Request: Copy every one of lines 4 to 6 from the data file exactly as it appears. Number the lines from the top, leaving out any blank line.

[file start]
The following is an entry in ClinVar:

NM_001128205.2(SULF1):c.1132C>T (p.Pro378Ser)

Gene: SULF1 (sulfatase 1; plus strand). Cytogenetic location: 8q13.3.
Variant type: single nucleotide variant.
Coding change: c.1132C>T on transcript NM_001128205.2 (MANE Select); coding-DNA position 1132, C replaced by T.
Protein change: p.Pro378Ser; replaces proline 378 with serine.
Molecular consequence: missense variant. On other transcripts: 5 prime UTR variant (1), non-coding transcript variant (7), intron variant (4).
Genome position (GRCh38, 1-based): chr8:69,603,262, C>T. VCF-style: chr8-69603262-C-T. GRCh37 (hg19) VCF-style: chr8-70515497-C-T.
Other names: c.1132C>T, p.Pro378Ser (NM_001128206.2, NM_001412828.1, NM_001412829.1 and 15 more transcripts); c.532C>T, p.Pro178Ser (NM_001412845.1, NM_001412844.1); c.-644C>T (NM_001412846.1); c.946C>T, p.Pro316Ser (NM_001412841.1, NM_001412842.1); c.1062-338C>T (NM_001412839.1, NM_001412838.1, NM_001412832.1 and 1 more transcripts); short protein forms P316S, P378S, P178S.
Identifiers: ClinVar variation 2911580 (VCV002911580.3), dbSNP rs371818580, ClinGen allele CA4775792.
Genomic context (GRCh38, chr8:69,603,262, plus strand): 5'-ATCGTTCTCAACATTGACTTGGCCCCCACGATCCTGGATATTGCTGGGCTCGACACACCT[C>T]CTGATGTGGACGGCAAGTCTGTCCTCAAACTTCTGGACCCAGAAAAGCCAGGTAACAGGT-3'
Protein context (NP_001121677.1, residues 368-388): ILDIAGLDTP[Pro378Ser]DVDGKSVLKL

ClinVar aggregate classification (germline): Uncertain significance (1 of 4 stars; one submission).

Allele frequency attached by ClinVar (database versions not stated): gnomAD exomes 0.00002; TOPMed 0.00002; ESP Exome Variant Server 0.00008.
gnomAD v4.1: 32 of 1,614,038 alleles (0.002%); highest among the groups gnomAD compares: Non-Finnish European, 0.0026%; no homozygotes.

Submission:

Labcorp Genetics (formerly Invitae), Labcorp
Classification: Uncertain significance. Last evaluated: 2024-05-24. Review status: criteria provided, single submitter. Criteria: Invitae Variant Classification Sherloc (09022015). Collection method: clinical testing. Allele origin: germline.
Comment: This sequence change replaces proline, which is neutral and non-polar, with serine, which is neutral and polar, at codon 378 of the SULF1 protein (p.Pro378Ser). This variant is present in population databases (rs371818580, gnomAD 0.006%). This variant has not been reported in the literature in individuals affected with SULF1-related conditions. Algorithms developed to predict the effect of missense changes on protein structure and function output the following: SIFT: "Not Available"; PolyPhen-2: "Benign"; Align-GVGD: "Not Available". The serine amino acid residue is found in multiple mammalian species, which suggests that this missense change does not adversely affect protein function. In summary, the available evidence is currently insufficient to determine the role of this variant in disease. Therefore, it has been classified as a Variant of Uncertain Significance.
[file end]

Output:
Variant type: single nucleotide variant.
Coding change: c.1132C>T on transcript NM_001128205.2 (MANE Select); coding-DNA position 1132, C replaced by T.
Protein change: p.Pro378Ser; replaces proline 378 with serine.